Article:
Mike Yeo walked out of the visitors locker room after Wednesday’s practice at Jobing.com Arena and ran right into one of his mentors, Phoenix coach Dave Tippett.

The Wild coach not only played years for Tippett in the 1990s with the Houston Aeros, Yeo was Tippett’s captain.

Tippett said to Yeo, “Nice win yesterday,” referring to Minnesota’s 2-1 shootout victory in Los Angeles.

Yeo rolled his eyes and said, “Not as good as yours,” referring to Phoenix’s 6-0 win over Calgary.

“Wasn’t as good as it looked,” responded Tippett, before the veteran coach added, “You’re never as bad as you think you are, and you’re never as good as you think you are.”

It was a good reminder about how essential it is to stay even-keeled during the ups and downs of an 82-game season.

Sometimes, that’s easier said than done.

A week earlier, Yeo was very likely a whisker from being fired. The Wild had lost six in a row, including blowing a three-goal lead at home to the Islanders. After that sixth loss to St. Louis, defenseman Ryan Suter said, “We’re as close to bottom as you can get.”

A loss to Buffalo on Jan. 2 almost certainly would have resulted in Yeo’s pink slip. A loss to Washington last Saturday — a game in which the Wild rallied from a 2-0 deficit thanks to Suter’s hat trick — might have had the same outcome.

Yeo knew it. He even met with his players before the Wild’s New Year’s Day practice and told them he wouldn’t coach to “save my job” and reassured them how much he still believed in them.

Since that talk, the Wild has won four in a row, including consecutive road victories against the Kings and Coyotes without captain Mikko Koivu, go-to forward Zach Parise, top-four defenseman Jared Spurgeon and the first-half MVP, goalie Josh Harding.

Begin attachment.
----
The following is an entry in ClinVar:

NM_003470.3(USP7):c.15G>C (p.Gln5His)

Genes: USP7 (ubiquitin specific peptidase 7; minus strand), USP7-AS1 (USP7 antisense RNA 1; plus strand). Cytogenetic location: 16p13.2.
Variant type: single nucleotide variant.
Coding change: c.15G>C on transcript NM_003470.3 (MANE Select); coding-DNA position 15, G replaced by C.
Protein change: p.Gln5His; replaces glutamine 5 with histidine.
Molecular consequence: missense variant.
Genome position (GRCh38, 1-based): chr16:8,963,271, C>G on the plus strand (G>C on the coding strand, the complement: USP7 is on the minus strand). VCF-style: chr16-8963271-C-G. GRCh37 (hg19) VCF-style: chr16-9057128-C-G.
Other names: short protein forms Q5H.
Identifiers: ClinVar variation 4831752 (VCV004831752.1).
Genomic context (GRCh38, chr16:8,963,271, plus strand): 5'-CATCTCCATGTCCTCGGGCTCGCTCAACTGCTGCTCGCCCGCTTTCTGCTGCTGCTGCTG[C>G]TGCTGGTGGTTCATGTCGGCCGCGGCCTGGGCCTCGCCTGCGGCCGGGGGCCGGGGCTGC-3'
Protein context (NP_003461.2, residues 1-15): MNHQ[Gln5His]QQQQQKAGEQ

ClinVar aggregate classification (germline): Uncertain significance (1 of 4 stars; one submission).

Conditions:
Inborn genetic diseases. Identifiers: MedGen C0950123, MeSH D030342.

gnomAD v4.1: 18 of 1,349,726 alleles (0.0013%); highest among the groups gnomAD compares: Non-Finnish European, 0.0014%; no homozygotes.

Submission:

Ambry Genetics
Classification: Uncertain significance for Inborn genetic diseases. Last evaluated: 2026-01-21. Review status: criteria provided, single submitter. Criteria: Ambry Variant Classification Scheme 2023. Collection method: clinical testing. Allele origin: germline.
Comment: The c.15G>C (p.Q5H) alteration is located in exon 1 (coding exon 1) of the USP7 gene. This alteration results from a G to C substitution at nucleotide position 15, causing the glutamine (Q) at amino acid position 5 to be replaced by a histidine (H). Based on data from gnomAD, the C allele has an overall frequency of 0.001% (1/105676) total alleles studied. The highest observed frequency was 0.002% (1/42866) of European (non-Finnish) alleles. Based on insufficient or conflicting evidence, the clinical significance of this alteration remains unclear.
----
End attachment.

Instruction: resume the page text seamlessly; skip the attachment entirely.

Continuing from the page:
A week ago, the strain inside the locker room was profound. You could sense it at every moment. Many folks, such as General Manager Chuck Fletcher, wore the anxiety on their faces.

But the tension that engulfed the franchise then feels like a century ago.

Different hero each night

“It wasn’t fun. It wasn’t fun,” Yeo said of the stress he was particularly under. “But honestly, you tell me, I think I handled it well. I just focused on the next day. I had total confidence in our guys. I didn’t have a shadow of a doubt that our guys were going to go out and compete hard. That’s all you can do is focus on what you can control.

“You know what you know, and I know our guys. I can’t control the other stuff.”

Ten days ago, Yeo was all but begging his players to “step up.”

Since, different players every night have come through, from Niklas Backstrom winning three consecutive games to Jason Zucker scoring twice, including a game-winner, to Darcy Kuemper redeeming himself for early-season struggles with a gutsy 39-save effort in L.A., to Nino Niederreiter scoring a tying goal and shootout goal in that same game, to Justin Fontaine becoming the first Wild rookie to record a hat trick.

“I feel like we have a lot of young guys following great leadership right now and playing the game we need to play,” Fontaine said. “We stayed tight in the locker room. Everyone stuck together.”

The games haven’t been perfect, but the battle level has been remarkable.

“No question our guys are playing with urgency and recognizing the guys we have out of the lineup,” Yeo said.

Things change quickly

The past few weeks were an emotional roller coaster.

“Mentally, we ask a lot of our players,” Fletcher said. “I don’t know if anybody’s capable of playing 82 must-wins games, yet that’s what we ask of them. There’s so much travel, the schedule’s compressed because of the Olympics, and that’s coming on the heels of a 48-game compressed season, the teams are all so close, there’s never an easy game … ever.

“You never have a chance to breathe, whether you’re a player or coach, you’re constantly going. It’s hard. Losses just compound that stress.”

So do injuries to high-end players such as Koivu and Parise.

But there is a bright side, Fletcher said.

“Developmentally, this is a great opportunity for some of these guys to get minutes and roles they typically wouldn’t have,” Fletcher said. “Night to night, there may be variances in performance, but long-term, I’ve got to think this will be excellent for some of these kids to experience — the good things and the bad things.”

The one thing Yeo learned the past week is how quickly things can change.

“Right now the wave is going the other direction and we have to keep that in mind,” Yeo said. “We can’t start thinking that we’re too good here. We’ve got to recognize that there’s a lot of work to be put in and we need a lot of great performances every night in order to win hockey games.”